Jesus criticized them not for their almsgiving, prayer and fasting but their motivation. They did these good acts to be praised and seen by people, to get the reputation of being holy persons. Jesus explained that they already had their reward and lost all reward, which they would have received from God, His Father, if they had performed those acts with the right intention, namely to please God.

What about nowadays? When we donate to the building of a church, we want our names inscribed on a plaque that everyone can see that we are donors. Is it not hard to pray in a private place where no one but only God sees us? When we fast or do some penance, is it not difficult to be cheerful and hide the fact that we are fasting? Yes, we all, each of us, has the hypocrite, the Pharisee hidden in us. He likes to show off. But we also have the image of Jesus in us and His Holy Spirit who like to please the Father, even if no one sees our good acts and praises us for doing them. (Fr. Stan Plutz, SVD Bible Diary 2005)

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A well-known pastor in the German city of Berlin got onto a double-decker bus, took a seat on the upper deck, open his breviary and began to say prayers. Hardly had he begun, when a passenger who was sitting beside him began to make remarks so loud that everyone could hear him. “Take a look at this fellow,” he shouted. “this great man of God climbs up the top of a bus, takes out his prayer book and starts praying publicly so everyone can see him and think he is a pious man!”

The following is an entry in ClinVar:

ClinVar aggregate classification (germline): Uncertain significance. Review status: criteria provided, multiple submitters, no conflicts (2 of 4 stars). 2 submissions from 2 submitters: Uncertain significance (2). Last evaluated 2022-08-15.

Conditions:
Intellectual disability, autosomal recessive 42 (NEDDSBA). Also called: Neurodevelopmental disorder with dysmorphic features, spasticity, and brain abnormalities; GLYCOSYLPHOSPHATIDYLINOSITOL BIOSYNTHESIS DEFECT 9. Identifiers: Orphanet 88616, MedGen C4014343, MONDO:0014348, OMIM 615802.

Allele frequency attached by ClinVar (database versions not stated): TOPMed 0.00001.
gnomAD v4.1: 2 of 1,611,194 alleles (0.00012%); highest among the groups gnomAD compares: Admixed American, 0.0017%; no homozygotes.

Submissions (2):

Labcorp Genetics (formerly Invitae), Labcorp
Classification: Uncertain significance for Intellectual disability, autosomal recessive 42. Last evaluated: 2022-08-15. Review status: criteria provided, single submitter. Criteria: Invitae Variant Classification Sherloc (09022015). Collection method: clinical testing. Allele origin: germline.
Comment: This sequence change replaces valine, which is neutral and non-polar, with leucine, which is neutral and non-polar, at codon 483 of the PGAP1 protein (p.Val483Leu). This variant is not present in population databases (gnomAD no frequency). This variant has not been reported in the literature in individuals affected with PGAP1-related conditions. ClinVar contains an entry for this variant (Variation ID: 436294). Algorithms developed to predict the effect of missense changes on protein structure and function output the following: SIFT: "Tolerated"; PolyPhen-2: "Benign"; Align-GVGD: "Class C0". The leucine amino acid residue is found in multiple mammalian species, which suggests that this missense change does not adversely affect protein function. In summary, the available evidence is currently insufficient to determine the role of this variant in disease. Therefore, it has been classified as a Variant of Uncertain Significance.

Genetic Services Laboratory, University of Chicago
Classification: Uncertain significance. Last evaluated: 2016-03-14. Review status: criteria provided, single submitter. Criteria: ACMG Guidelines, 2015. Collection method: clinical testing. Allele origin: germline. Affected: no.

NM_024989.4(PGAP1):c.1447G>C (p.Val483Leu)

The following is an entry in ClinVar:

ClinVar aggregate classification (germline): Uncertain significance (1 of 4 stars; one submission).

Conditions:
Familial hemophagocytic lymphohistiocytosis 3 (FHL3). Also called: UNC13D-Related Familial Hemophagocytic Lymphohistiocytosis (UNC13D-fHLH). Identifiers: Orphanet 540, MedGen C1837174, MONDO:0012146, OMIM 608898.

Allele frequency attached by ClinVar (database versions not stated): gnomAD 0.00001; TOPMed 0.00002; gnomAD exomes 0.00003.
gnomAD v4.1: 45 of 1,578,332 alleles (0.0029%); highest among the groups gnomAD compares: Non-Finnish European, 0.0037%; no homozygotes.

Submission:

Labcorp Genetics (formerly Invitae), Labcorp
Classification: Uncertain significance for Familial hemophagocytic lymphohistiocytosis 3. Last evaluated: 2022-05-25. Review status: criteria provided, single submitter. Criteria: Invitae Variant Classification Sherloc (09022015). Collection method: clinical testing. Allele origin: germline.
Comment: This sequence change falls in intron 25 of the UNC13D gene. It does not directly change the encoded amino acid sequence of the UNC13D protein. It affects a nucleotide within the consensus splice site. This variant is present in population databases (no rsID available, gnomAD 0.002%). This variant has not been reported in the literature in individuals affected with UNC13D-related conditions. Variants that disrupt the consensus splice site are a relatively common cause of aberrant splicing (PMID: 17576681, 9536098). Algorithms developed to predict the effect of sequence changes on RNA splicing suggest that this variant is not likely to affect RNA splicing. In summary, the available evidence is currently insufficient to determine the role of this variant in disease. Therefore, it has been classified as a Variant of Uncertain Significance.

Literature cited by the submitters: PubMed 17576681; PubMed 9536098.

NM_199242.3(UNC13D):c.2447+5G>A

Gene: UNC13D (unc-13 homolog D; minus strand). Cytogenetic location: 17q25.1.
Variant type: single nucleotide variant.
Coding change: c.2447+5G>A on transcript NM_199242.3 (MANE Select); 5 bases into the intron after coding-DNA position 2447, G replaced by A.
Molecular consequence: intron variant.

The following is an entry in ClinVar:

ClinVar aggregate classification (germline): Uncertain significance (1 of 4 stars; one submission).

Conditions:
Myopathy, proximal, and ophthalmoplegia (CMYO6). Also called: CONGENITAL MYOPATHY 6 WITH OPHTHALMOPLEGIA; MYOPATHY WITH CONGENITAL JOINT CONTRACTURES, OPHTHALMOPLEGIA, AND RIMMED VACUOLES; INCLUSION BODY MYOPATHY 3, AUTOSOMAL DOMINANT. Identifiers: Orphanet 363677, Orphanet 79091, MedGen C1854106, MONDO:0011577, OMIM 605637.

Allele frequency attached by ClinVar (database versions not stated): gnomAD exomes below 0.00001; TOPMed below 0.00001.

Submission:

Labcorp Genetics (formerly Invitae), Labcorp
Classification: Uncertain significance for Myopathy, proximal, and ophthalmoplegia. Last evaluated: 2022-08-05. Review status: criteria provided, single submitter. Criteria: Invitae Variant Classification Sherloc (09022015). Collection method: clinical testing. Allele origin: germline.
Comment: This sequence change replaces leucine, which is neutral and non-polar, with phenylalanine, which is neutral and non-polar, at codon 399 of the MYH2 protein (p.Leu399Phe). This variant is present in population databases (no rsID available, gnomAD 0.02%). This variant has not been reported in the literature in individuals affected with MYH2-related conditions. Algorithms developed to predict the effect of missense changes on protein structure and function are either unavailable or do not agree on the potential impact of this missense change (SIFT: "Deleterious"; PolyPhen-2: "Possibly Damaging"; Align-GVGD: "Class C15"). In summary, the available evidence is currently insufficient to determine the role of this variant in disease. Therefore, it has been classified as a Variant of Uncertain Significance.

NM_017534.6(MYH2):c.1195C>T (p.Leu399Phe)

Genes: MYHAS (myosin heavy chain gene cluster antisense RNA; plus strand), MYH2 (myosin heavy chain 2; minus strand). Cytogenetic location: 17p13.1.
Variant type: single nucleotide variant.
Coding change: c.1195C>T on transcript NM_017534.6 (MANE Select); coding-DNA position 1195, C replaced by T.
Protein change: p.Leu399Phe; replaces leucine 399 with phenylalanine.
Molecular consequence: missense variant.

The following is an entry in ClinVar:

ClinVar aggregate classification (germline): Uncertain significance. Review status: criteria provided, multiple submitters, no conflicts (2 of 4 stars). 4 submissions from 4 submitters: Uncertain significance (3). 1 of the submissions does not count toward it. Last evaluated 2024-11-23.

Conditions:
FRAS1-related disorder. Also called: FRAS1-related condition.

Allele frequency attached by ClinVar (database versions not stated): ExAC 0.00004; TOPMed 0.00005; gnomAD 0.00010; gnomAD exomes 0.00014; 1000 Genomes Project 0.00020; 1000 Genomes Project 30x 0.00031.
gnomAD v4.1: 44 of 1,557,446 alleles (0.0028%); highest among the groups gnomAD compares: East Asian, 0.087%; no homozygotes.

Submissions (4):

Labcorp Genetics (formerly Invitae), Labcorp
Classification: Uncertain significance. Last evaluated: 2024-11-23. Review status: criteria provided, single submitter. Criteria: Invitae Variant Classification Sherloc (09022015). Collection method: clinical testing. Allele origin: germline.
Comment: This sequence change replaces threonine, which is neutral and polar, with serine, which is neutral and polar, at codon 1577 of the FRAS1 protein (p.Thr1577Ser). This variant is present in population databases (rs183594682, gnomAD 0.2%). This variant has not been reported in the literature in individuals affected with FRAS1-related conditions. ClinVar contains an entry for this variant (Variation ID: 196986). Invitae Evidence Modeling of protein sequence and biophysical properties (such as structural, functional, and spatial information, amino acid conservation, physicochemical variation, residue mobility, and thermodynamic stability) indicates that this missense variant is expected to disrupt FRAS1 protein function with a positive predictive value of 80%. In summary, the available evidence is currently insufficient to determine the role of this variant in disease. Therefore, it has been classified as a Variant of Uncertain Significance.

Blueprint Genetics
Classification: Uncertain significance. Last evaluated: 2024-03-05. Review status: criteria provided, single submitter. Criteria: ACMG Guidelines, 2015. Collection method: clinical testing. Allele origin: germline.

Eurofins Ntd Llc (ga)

Then he continued the attack: “When I say my prayers, I follow what Jesus says in the scriptures…about closing the door and praying to God in private.” To which the pastor added, “And then you climb to the top of a bus and tell the whole world about it.”

At times we make people believe that we are better than we really are, and more religious than we really are. I read a book that says, “we are no more and no less than what we can claim to be before God Himself.”

Truth, honesty and sincerity should be the important components in the spiritual disciplines of almsgiving, prayer and fasting. This gospel is an invitation to shun showing off, deception and, in one word, “hypocrisy” in what we do and say. The Prayer of St. Ignatius of Loyola summarizes the gospel: to give and not to count the cost…to fight and not to heed the wounds…to toil and not to seek for rest…to labor and not to ask for any reward, save that of knowing that I do your will, O God. (Fr. Deva, SVD Bible Diary 2006)